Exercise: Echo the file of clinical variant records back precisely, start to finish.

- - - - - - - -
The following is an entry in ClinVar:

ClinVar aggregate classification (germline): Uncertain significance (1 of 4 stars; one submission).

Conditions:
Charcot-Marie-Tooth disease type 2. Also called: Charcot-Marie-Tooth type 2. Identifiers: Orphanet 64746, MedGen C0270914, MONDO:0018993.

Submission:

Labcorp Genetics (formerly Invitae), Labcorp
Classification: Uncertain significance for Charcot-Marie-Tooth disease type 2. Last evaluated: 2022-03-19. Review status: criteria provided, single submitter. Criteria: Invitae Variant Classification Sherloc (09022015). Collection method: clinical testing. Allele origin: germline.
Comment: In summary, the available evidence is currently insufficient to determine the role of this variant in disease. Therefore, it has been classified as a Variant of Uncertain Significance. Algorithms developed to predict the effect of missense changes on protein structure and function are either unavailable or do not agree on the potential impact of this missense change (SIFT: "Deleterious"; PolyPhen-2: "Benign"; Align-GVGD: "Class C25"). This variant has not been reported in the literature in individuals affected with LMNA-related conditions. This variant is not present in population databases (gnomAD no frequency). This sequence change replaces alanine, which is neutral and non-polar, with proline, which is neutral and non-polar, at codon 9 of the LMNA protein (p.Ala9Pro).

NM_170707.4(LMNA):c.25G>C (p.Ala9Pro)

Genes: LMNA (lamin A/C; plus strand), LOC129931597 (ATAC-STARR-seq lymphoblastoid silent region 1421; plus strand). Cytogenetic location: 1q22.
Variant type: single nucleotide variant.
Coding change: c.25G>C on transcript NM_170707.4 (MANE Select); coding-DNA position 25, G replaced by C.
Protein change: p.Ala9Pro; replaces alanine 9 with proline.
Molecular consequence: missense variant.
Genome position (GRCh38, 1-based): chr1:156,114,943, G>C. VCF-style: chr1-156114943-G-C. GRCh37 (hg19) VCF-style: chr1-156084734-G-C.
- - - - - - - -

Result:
The following is an entry in ClinVar:

ClinVar aggregate classification (germline): Uncertain significance (1 of 4 stars; one submission).

Conditions:
Charcot-Marie-Tooth disease type 2. Also called: Charcot-Marie-Tooth type 2. Identifiers: Orphanet 64746, MedGen C0270914, MONDO:0018993.

Submission:

Labcorp Genetics (formerly Invitae), Labcorp
Classification: Uncertain significance for Charcot-Marie-Tooth disease type 2. Last evaluated: 2022-03-19. Review status: criteria provided, single submitter. Criteria: Invitae Variant Classification Sherloc (09022015). Collection method: clinical testing. Allele origin: germline.
Comment: In summary, the available evidence is currently insufficient to determine the role of this variant in disease. Therefore, it has been classified as a Variant of Uncertain Significance. Algorithms developed to predict the effect of missense changes on protein structure and function are either unavailable or do not agree on the potential impact of this missense change (SIFT: "Deleterious"; PolyPhen-2: "Benign"; Align-GVGD: "Class C25"). This variant has not been reported in the literature in individuals affected with LMNA-related conditions. This variant is not present in population databases (gnomAD no frequency). This sequence change replaces alanine, which is neutral and non-polar, with proline, which is neutral and non-polar, at codon 9 of the LMNA protein (p.Ala9Pro).

NM_170707.4(LMNA):c.25G>C (p.Ala9Pro)

Genes: LMNA (lamin A/C; plus strand), LOC129931597 (ATAC-STARR-seq lymphoblastoid silent region 1421; plus strand). Cytogenetic location: 1q22.
Variant type: single nucleotide variant.
Coding change: c.25G>C on transcript NM_170707.4 (MANE Select); coding-DNA position 25, G replaced by C.
Protein change: p.Ala9Pro; replaces alanine 9 with proline.
Molecular consequence: missense variant.
Genome position (GRCh38, 1-based): chr1:156,114,943, G>C. VCF-style: chr1-156114943-G-C. GRCh37 (hg19) VCF-style: chr1-156084734-G-C.